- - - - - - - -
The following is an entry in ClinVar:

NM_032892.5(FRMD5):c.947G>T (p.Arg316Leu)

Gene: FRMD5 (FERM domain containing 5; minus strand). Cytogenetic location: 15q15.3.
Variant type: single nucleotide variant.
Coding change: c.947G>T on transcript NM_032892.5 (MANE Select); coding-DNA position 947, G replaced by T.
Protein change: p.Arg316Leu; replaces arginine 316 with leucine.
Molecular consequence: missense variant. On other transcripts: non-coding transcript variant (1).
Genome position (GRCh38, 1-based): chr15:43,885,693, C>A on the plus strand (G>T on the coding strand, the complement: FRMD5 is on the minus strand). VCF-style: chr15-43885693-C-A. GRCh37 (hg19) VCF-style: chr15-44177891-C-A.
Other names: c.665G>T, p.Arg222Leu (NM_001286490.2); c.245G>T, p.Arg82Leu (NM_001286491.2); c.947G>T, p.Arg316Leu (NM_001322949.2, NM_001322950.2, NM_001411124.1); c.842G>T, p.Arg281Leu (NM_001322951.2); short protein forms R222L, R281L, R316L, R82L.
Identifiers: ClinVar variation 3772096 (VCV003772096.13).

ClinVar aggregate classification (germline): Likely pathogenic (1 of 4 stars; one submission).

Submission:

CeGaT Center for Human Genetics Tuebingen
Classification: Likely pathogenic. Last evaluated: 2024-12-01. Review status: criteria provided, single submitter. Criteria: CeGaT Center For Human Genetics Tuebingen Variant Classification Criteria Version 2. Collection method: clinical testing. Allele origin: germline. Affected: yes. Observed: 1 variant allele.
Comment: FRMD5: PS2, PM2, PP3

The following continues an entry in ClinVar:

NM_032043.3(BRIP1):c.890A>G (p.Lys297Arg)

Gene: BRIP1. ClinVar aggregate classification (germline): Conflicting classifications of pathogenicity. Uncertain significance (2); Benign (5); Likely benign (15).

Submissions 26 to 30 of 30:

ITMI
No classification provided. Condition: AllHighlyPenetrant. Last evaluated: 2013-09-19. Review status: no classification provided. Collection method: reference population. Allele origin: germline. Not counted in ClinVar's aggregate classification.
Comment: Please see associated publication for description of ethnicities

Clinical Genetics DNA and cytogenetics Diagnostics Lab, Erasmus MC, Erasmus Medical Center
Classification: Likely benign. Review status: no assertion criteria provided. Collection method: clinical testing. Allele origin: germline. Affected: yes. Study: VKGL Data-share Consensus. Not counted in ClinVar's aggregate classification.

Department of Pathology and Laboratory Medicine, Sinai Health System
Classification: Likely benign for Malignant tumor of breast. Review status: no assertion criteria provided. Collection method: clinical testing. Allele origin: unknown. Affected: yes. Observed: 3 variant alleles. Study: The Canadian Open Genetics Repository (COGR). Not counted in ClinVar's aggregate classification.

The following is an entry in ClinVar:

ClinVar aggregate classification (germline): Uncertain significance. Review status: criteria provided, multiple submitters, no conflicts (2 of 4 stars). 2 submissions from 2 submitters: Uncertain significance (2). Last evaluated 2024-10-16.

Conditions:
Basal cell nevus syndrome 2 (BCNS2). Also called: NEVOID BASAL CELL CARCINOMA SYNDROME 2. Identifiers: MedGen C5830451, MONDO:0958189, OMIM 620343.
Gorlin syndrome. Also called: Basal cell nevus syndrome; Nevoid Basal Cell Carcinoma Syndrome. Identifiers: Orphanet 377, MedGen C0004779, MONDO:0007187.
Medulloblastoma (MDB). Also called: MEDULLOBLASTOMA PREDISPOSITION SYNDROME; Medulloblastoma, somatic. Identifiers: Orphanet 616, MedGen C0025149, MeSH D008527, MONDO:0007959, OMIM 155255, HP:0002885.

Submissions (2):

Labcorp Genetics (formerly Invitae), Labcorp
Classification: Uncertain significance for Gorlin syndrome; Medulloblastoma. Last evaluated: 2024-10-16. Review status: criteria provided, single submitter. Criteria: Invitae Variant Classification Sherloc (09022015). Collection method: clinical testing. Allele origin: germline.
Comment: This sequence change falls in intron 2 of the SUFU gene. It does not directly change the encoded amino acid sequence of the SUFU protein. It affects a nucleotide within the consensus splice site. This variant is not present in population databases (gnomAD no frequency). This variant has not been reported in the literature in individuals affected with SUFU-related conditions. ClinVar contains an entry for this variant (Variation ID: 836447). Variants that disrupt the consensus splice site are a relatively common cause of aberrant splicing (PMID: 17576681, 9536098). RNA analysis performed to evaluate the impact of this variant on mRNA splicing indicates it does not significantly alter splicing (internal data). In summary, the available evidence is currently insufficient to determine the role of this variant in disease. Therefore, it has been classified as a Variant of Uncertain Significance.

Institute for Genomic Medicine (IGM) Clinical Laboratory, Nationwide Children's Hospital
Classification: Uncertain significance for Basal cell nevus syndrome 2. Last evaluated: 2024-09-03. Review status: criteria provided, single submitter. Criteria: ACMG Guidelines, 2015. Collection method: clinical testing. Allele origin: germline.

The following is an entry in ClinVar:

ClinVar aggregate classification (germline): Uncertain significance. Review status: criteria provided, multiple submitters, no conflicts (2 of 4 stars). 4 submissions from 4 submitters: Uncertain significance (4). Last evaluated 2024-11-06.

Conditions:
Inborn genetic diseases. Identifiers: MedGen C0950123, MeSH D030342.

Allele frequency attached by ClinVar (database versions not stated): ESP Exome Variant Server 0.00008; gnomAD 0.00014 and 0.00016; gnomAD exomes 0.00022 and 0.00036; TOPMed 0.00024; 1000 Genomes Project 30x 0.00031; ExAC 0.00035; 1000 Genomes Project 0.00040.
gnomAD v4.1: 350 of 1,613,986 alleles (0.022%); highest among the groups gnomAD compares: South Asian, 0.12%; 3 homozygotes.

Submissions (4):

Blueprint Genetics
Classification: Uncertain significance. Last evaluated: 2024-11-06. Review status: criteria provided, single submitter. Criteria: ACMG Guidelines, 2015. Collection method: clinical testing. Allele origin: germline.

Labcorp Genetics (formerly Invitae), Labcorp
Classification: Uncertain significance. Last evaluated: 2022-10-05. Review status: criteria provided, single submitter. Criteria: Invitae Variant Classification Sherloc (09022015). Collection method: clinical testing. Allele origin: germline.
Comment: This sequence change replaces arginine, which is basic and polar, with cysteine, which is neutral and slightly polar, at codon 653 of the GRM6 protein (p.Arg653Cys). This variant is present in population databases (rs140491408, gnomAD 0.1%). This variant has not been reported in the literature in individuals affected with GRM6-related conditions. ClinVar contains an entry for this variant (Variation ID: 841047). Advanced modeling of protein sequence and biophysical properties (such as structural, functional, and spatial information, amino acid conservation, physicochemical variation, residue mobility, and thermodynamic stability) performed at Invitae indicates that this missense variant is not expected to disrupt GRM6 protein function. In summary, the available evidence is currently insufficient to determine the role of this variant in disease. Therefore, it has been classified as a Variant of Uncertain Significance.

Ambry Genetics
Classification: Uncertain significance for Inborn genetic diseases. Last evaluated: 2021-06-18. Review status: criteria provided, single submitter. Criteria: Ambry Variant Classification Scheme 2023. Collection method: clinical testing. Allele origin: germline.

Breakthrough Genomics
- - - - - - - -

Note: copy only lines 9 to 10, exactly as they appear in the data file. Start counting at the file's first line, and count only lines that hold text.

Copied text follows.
Other names: c.665G>T, p.Arg222Leu (NM_001286490.2); c.245G>T, p.Arg82Leu (NM_001286491.2); c.947G>T, p.Arg316Leu (NM_001322949.2, NM_001322950.2, NM_001411124.1); c.842G>T, p.Arg281Leu (NM_001322951.2); short protein forms R222L, R281L, R316L, R82L.
Identifiers: ClinVar variation 3772096 (VCV003772096.13).